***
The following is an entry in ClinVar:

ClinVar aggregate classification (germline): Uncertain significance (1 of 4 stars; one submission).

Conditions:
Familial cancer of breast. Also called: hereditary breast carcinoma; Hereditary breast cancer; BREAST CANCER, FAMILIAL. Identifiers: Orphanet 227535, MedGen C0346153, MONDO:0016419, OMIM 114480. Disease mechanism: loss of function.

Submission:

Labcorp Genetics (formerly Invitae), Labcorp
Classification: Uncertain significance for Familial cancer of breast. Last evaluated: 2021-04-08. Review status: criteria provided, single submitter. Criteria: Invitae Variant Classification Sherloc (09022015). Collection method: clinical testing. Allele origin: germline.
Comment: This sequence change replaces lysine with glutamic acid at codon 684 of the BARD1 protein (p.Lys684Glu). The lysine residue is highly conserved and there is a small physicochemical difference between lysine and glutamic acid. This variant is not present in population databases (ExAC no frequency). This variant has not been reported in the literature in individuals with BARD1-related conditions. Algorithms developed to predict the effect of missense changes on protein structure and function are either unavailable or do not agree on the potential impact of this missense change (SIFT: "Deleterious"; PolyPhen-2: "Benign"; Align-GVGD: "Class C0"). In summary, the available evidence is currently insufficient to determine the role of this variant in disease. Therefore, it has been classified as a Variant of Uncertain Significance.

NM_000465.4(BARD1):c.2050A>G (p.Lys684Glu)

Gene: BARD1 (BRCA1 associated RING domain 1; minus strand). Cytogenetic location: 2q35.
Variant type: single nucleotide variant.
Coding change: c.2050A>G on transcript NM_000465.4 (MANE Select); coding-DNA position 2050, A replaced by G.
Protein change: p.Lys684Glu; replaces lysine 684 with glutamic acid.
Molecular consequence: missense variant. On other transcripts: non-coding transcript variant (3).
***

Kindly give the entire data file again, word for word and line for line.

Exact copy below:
The following is an entry in ClinVar:

ClinVar aggregate classification (germline): Uncertain significance (1 of 4 stars; one submission).

Conditions:
Familial cancer of breast. Also called: hereditary breast carcinoma; Hereditary breast cancer; BREAST CANCER, FAMILIAL. Identifiers: Orphanet 227535, MedGen C0346153, MONDO:0016419, OMIM 114480. Disease mechanism: loss of function.

Submission:

Labcorp Genetics (formerly Invitae), Labcorp
Classification: Uncertain significance for Familial cancer of breast. Last evaluated: 2021-04-08. Review status: criteria provided, single submitter. Criteria: Invitae Variant Classification Sherloc (09022015). Collection method: clinical testing. Allele origin: germline.
Comment: This sequence change replaces lysine with glutamic acid at codon 684 of the BARD1 protein (p.Lys684Glu). The lysine residue is highly conserved and there is a small physicochemical difference between lysine and glutamic acid. This variant is not present in population databases (ExAC no frequency). This variant has not been reported in the literature in individuals with BARD1-related conditions. Algorithms developed to predict the effect of missense changes on protein structure and function are either unavailable or do not agree on the potential impact of this missense change (SIFT: "Deleterious"; PolyPhen-2: "Benign"; Align-GVGD: "Class C0"). In summary, the available evidence is currently insufficient to determine the role of this variant in disease. Therefore, it has been classified as a Variant of Uncertain Significance.

NM_000465.4(BARD1):c.2050A>G (p.Lys684Glu)

Gene: BARD1 (BRCA1 associated RING domain 1; minus strand). Cytogenetic location: 2q35.
Variant type: single nucleotide variant.
Coding change: c.2050A>G on transcript NM_000465.4 (MANE Select); coding-DNA position 2050, A replaced by G.
Protein change: p.Lys684Glu; replaces lysine 684 with glutamic acid.
Molecular consequence: missense variant. On other transcripts: non-coding transcript variant (3).